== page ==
TW: Can you tell me what genre of mu­sic do you lis­ten to mostly and the names of some of your favourite artists?

ZA: Male and fe­male vo­cal­ists, mod­ern in­stru­men­tal mu­sic, jazz, rock, very lit­tle clas­si­cal or opera, any­thing with out­stand­ing per­for­mances.

TW: What would be your ‘desert island’ mu­sic al­bums if you could only choose, say, three works?

ZA: Arvo Part’s Alina: It is ex­quis­ite in its sim­plic­ity. Jo­ce­lyn Smith Live in Ber­lin, and Lin­coln May­orga and Dis­tin­guished Col­leagues Vol­ume 3 (for sen­ti­men­tal rea­sons and for the out­stand­ing dy­nam­ics.

TW: How would you de­scribe the sound you’re get­ting from your cur­rent sys­tem?

ZA: Highly re­solv­ing, im­me­di­ate, dy­namic, in­volv­ing with won­der­ful sus­tain and yet re­lax­ing be­cause it is all there. You are there in­side the per­for­mance. I of­ten find it more en­joy­able than many live per­for­mances.

TW: In what way does mu­sic af­fect your life, your emo­tions and the way you feel?

ZA: Mu­sic is an ab­so­lute ne­ces­sity for me. I vir­tu­ally ex­pe­ri­ence with­drawal symp­toms with­out it. Lis­ten­ing is so very emo­tional and en­tic­ing. It re­bal­ances me.

TW: Where do you see the high-end au­dio in­dus­try go­ing in the fu­ture?

ZA: I see a slow and steady de­cline in high-end au­dio. The pro­por­tion of peo­ple in­volved in high-end is di­min­ish­ing in re­la­tion to pop­u­la­tion growth (and I mean in pro­por­tion and not in num­bers). There is growth in head­phone use along with the as­so­ci­ated equip­ment as well as stream­ing, as this is mod­er­ately af­ford­able in terms of pric­ing. Al­though we have a tremen­dous choice of brands in Aus­tralia I think what is hurt­ing the in­dus­try is a huge dis­count men­tal­ity both by cus­tomers and some re­tail­ers/dis­trib­u­tors; the opin­ions on fo­rums from peo­ple who com­ment on equip­ment

Al­though we have a tremen­dous choice of brands in Aus­tralia I think what is hurt­ing the in­dus­try is a huge dis­count men­tal­ity both by cus­tomers and some re­tail­ers/dis­trib­u­tors

they have not heard; the re­liance on ‘known safe’ brands and the very lit­tle time given to au­di­tion and ex­plore brands from smaller tech­no­log­i­cally more ad­vanced de­signs and cir­cuitry from bril­liant de­sign­ers.

New de­signs and tech­nol­ogy im­ple­men­ta­tion are of­ten very ex­pen­sive be­cause of the small num­ber of prod­ucts that are pro­duced. They are usu­ally, how­ever, su­pe­rior per­form­ers. I see many one-off ex­pen­sive ‘known-brand’ prod­ucts sold by deal­ers or dis­trib­u­tors, of­ten hugely dis­counted, ei­ther in a home or in a show­room that are never to be seen any­where else. Many prod­ucts are fool­ishly bought on price alone. The wrong prod­uct bought at any dis­count is still a very ex­pen­sive prod­uct.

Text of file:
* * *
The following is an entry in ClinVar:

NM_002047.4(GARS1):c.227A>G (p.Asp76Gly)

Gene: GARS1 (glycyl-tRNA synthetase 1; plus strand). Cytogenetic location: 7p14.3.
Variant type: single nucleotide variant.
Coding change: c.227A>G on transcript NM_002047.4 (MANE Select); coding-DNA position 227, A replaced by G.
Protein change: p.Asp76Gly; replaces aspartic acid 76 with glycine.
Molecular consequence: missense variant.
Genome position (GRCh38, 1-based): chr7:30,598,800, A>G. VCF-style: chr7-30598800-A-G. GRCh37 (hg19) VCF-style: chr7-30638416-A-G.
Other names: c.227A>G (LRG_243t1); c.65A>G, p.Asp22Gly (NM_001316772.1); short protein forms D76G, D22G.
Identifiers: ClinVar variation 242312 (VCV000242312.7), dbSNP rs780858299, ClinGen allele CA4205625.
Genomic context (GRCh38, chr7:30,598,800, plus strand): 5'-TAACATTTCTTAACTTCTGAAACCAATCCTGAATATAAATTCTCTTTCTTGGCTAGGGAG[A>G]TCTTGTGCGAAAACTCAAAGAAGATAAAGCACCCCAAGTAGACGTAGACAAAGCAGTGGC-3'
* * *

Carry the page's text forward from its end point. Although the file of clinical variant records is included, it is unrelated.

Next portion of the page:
The high-end is go­ing to Asia and East­ern Europe. There is new­found wealth there and an ap­pre­ci­a­tion of new prod­uct de­signs and new con­cepts. Cus­tomers are then re­warded by su­pe­rior per­for­mance. Prod­ucts are not dis­counted (or only to­ken discounts are given) con­se­quently the prod­uct is not de­val­ued since any prod­uct’s value is only what it costs to own it…not its re­tail price. In Aus­tralia, cus­tomers then wonder why the trade-in val­ues of th­ese dis­counted prod­ucts are so low.

TW: Where would you like the au­dio in­dus­try to go or to evolve to?

ZA: Vinyl is hav­ing a re­vival and this is won­der­ful. A better turntable, ton­earm and car­tridge will pro­duce better re­sults. What wor­ries me is what is hap­pen­ing to dig­i­tal. There is so much fid­dling around with up­sam­pling, up-con­vert­ing, DSD, PCM…

Hard­ware pa­ram­e­ters have a huge ef­fect on per­for­mance: ground­ing, clock­ing, ther­mal de­sign, me­chan­i­cal con­struc­tion, choice of com­put­ing el­e­ments, iso­la­tion, etc. and most im­por­tantly power sup­ply and the ana­logue out­put. Soft­ware pa­ram­e­ters are im­por­tant: the data path that mu­sic tracks fol­low play a key role. The aim is to de­liver an au­dio track which is un­touched (in its na­tive for­mat) and bit-ac­cu­rate, and to de­liver it as cleanly and sim­ply as pos­si­ble— that is, not up-sam­pled or up-con­verted or mod­i­fied.

I find it amaz­ing how much per­for­mance is pos­si­ble from a CD (44.1kHz/16-bit). A re­ally well-pro­duced prod­uct such as the Wadax At­lantis, JMF and CH Pre­ci­sion D1 trans­port, for ex­am­ple, ex­tracts more in­for­ma­tion from a CD than I have ever heard from any high-res file. It is pos­si­bly the re­sult of much less noise than in any stor­age de­vice/com­puter play­back. I feel we need to sim­plify dig­i­tal by ad­her­ing to the pa­ram­e­ters I men­tioned ear­lier and stop tam­per­ing for the sake of tam­per­ing. Most record­ings are now cap­tured dig­i­tally and then re­mas­tered for dig­i­tal or ana­logue pro­duc­tion. Mu­sic is to be en­joyed whether from an ana­logue or dig­i­tal source. In­ter­view by Tom Wa­ters, Pres­i­dent, Syd­ney Au­dio Club.